Non-Market Values in the Channel Islands National Marine Sanctuary
NOAA’s Channel Islands National Marine Sanctuary, Environmental Defense Center
Channel Islands National Marine Sanctuary, California, USA
The Channel Islands National Marine Sanctuary (CINMS or Sanctuary) provides environmental, economic, and social value to a variety of users. Management within the sanctuary, therefore, affects a diverse stakeholder group. A lack of analysis on non-consumptive activities limits the ability of managers to integrate the comprehensive socioeconomic value of the CINMS into policy. To address this problem, this project analyzes existing baseline data collected on private recreational boaters (PRBs) utilization of the CINMS. This data will translate PRBs’ choices into economic value. They developed an empirically-driven model to analyze the choices of PRBs regarding visitation, activity, and site choice. The model determines which characteristics, including bio-geographical, static, and terrestrial variables, are statistically linked with user site choice to evaluate the magnitude of preference for these attributes. Our results will advance the understanding of how an important stakeholder group values the Sanctuary and will provide a baseline model that can be manipulated to inform future management decisions. This model will be especially useful as the monitoring of marine protected areas (MPAs), established over a decade ago, continues and the biological characteristics of the Sanctuary change.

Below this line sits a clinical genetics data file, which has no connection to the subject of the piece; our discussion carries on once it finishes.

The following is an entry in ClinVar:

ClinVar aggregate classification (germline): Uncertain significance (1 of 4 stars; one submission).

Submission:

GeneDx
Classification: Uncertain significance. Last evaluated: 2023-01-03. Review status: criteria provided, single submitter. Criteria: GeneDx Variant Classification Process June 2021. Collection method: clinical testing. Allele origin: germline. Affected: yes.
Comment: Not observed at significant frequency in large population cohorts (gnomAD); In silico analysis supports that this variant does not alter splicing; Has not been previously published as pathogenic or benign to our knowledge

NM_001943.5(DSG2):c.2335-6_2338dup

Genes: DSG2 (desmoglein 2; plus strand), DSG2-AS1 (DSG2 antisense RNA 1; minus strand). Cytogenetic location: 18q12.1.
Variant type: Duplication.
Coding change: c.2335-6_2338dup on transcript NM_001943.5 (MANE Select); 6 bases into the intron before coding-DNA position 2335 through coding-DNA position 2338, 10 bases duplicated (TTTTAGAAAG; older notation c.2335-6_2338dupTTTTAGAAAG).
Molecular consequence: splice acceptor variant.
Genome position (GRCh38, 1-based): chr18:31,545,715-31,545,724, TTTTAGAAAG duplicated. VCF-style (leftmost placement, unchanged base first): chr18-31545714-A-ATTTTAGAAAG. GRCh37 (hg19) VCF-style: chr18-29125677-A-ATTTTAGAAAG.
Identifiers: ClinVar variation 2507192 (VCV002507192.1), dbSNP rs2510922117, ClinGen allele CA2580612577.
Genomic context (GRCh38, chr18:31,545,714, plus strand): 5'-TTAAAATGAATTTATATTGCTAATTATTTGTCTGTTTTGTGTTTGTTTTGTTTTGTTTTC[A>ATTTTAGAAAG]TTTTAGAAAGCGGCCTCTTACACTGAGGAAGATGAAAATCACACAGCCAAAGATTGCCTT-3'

This Group Project team consisted of 2013 Bren alumni and current PhD student Daniel Viana (LAFF fellow), Kiya Gornik, Ching-Cheng (Timothy) Lin, Gavin McDonald, Nathaniel Ng, and Christine Quigley. Matthew Potoski was the team’s Faculty Advisor.